More bad news came out Monday (June 21) for healthcare patients who prefer to conduct their medical business using mobile apps: your personal information is most likely either already at risk or about to be, at least according to a recent study by Macquarrie University in Australia.
This as research showed most users click “I agree” on those long user agreements chock-full of legal mumbo jumbo without always realizing exactly what they are agreeing to. Most apps and their developers build in tools that allow them to share the data they collect from users with third parties who buy it to market to those people.
This prioritization of convenience is just one of many findings also revealed in PYMNTS new Connected Economy report which delved into the pros and cons and cost-benefit analysis that consumers feel when they technologically engage and the trade-offs that are being made.
According to the study, the benefits of digital connectivity clearly outweigh the costs as 9 out of 10 consumers said introducing digital tools has brought benefits to life in each of 10 pillar categories we examined, with convenience and saving time being the most commonly cited perks.
To that point, 86 percent of respondents said health apps enabled improvements, compared to only 54 percent who said they create problems. At the same time, one fifth of those we surveyed said they had received a digital payment from a healthcare provider and about one-third are considered highly connected when it comes to their healthcare interactions.
Balancing Security And Benefits
So maybe it’s not just a lack of eye-popping, overwhelming new features that is keeping some consumers from buying new connected devices. It could also be that they’re worried about the security of the information that their devices hold and who could potentially get their hands and eyes on it.
Everyone wants more information about themselves and their personal health, but the cost of having that information be seen by those who can use it to their advantage in terms of marketing — or even to create a ransomware situation — is very real and extremely concerning to other more cautious folks.
“Two-thirds of the apps could collect advertising identifiers and data cookies that track a user’s activity as they navigate the internet,” according to a recent study by Macquarrie University researchers.
“A third of the apps were programmed to collect a user’s email address — information that can be sold to bulk email advertisers — and about a quarter could provide developers with a user’s location,” according to the study’s findings.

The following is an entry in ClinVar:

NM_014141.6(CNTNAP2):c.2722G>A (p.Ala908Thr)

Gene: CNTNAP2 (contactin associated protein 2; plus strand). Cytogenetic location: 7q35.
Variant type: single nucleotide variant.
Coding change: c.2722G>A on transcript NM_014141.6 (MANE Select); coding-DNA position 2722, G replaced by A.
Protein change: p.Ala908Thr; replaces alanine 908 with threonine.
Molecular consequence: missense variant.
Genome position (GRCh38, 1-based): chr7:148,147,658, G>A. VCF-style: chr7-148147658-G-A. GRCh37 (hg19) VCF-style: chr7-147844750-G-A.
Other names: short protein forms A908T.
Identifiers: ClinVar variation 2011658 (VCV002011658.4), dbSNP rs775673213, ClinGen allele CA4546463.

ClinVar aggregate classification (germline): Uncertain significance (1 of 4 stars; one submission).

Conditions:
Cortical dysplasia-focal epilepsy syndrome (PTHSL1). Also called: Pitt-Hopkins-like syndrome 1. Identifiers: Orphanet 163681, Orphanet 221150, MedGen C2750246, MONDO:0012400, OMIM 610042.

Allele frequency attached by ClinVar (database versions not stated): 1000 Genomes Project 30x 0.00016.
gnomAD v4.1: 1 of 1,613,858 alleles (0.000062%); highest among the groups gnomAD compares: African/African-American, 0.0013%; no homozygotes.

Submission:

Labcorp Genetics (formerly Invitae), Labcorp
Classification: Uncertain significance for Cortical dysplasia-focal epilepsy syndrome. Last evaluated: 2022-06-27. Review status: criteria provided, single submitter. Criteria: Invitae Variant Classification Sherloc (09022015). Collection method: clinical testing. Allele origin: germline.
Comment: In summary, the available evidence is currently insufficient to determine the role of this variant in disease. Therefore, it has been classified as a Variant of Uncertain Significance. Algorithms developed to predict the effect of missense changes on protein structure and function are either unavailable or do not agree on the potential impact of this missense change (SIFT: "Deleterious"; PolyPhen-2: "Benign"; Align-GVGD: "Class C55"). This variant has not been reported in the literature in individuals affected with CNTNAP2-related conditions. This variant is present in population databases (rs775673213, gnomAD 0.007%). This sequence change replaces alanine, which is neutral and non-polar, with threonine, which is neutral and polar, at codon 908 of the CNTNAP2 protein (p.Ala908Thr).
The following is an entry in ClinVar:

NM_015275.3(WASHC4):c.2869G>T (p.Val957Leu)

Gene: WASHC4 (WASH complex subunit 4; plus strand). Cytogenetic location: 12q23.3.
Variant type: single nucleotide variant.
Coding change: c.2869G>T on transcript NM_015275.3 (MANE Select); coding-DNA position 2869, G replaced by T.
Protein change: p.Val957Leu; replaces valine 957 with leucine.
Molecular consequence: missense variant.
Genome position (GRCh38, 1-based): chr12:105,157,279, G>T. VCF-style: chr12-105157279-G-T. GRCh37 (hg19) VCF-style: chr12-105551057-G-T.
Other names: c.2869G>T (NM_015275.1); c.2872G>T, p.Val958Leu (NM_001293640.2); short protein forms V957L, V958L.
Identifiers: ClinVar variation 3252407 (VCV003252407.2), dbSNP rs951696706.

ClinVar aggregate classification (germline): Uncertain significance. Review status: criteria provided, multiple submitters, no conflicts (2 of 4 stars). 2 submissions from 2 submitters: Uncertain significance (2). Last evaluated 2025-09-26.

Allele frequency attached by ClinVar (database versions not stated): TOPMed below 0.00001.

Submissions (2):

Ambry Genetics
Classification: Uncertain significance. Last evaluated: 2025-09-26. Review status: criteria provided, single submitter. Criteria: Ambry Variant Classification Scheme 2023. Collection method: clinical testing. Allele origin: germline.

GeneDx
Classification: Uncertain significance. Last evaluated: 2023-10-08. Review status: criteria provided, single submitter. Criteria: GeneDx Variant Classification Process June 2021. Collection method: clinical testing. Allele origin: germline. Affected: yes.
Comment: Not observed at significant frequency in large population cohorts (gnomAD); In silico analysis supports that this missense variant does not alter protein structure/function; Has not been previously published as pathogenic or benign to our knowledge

Connected — Sometimes More Than We Want
PYMNTS research on connected devices from the end of last year shows there’s a clear divide and two very strong schools of thought when it comes to these tools. Some focus primarily on the security features and worry about data collection, while others just want whatever gadgets they can get.
More consumers are instead turning to connected devices like smartphones, laptops and voice assistants to perform multiple functions at any given time. Thirty-three percent of consumers now own voice assistants, in fact, up from 31 percent in 2019 and 27 percent in 2018. This shift underscores consumers’ increasing preference for multifunctional devices over those designed for specific use cases.
However, some device ownership traits never change. Two groups of connected consumers continue to own more devices than all the rest: superconnected consumers and bridge millennials.
Superconnected consumers — those who own at least eight connected devices — are more likely than all other consumers to own most types of connected devices we examined, with smart TVs being one of the few exceptions, according to our research.
What It Means For Mobile Health Apps
The fact that mobile health apps contain personal information that can be compromised and is being collected for use beyond medical purposes doesn’t trouble some people as much as it used to — or as much as it should.
It’s becoming an increasingly connected world and people are showing in their behaviors that they prefer the convenience that comes with mobile apps and doing things from wherever over the security that comes with doing these tasks face to face.
Taking steps to protect yourself and your information has been the missing link for many healthcare customers who let their fingers do the clicking when it comes to their medical needs. It’s not as easy as relying on HIPAA rules to keep that information safe and protected.
Encryption software and mobile wiping are two steps users can take to safeguard their information, along with being careful about sharing too much on social media and creating a strong password.
Read More On Healthcare:
- Study: How 73 Million Highly Connected Consumers Are Pioneering The Connected Economy
- The Digital Payments Genie Is Out Of The Bottle For Healthcare Providers
- Digital Health Passports Seen Rising As Walmart Joins Growing List Of Providers
- Telemedicine Visits Down 30 Pct From Pandemic Highs As Big, New Players Enter Market